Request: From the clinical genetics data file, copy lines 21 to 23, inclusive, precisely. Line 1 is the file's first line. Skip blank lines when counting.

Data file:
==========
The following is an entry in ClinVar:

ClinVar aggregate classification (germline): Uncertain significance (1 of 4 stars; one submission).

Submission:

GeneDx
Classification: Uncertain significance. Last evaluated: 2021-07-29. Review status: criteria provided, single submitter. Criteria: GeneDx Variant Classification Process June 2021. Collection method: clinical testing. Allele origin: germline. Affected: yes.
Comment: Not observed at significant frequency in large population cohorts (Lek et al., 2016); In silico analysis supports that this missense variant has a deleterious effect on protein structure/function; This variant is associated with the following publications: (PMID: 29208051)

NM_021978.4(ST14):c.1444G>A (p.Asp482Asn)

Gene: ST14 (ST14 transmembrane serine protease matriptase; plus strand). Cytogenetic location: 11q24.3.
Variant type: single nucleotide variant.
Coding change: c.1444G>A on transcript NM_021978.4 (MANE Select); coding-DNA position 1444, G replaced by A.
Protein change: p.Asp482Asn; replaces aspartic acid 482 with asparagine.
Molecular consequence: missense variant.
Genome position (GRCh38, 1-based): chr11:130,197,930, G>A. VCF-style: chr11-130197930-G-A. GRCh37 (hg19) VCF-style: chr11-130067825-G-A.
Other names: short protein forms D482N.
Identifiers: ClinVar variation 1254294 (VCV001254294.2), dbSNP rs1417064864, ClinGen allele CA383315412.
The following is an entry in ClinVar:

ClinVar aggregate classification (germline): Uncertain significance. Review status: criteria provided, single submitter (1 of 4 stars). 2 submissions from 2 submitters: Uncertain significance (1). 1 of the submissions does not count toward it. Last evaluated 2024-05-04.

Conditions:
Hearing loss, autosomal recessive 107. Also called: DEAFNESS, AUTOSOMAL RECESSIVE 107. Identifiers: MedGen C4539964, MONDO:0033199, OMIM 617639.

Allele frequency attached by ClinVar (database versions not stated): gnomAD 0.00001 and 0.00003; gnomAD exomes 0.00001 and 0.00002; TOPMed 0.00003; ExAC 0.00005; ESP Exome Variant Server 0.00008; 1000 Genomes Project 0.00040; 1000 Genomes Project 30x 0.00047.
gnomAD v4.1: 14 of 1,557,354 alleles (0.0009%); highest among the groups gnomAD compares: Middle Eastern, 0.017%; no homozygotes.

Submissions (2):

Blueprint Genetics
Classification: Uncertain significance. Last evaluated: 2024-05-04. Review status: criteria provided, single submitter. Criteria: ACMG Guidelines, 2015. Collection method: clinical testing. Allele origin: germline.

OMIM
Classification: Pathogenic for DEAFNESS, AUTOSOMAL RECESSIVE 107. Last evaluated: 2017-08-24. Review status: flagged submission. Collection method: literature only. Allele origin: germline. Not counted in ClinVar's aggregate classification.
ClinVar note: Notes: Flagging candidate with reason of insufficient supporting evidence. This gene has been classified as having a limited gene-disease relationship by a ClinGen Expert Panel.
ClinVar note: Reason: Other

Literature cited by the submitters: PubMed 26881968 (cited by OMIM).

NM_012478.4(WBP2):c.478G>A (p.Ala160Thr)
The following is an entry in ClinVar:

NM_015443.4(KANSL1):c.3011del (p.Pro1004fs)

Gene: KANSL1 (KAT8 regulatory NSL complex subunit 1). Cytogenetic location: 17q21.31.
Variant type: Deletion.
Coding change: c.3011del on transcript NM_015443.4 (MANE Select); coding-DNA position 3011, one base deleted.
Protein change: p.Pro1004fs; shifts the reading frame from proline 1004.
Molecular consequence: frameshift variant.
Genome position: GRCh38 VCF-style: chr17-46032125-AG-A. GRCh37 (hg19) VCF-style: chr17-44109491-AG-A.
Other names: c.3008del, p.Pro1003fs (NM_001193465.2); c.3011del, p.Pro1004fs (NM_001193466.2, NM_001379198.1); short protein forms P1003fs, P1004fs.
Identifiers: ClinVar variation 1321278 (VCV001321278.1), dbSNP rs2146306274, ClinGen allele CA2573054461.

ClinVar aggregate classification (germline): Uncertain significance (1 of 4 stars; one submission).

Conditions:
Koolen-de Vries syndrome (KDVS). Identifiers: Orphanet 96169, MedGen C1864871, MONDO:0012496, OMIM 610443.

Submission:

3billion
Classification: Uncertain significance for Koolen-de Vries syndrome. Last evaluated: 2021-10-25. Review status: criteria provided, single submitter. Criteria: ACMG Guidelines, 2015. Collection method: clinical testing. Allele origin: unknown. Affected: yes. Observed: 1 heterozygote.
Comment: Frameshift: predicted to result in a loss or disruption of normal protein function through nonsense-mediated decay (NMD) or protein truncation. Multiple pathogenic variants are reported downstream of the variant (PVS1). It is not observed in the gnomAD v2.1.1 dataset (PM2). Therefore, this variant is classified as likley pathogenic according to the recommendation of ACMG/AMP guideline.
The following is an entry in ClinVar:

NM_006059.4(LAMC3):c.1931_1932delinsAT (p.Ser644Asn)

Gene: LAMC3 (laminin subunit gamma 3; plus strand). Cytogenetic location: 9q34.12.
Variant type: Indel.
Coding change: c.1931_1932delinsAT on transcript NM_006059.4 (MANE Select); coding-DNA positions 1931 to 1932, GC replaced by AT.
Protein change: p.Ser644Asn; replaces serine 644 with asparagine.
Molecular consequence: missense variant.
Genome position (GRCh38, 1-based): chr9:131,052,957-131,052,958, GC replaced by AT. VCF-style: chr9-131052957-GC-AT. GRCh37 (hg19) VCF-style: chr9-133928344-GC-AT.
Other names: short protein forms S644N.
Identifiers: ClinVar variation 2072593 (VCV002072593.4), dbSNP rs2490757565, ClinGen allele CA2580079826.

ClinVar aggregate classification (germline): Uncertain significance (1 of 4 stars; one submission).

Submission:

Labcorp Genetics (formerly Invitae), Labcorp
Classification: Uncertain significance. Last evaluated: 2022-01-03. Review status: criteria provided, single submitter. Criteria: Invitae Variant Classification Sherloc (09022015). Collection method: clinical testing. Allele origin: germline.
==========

gnomAD v4.1: 14 of 1,557,354 alleles (0.0009%); highest among the groups gnomAD compares: Middle Eastern, 0.017%; no homozygotes.

Submissions (2):

Blueprint Genetics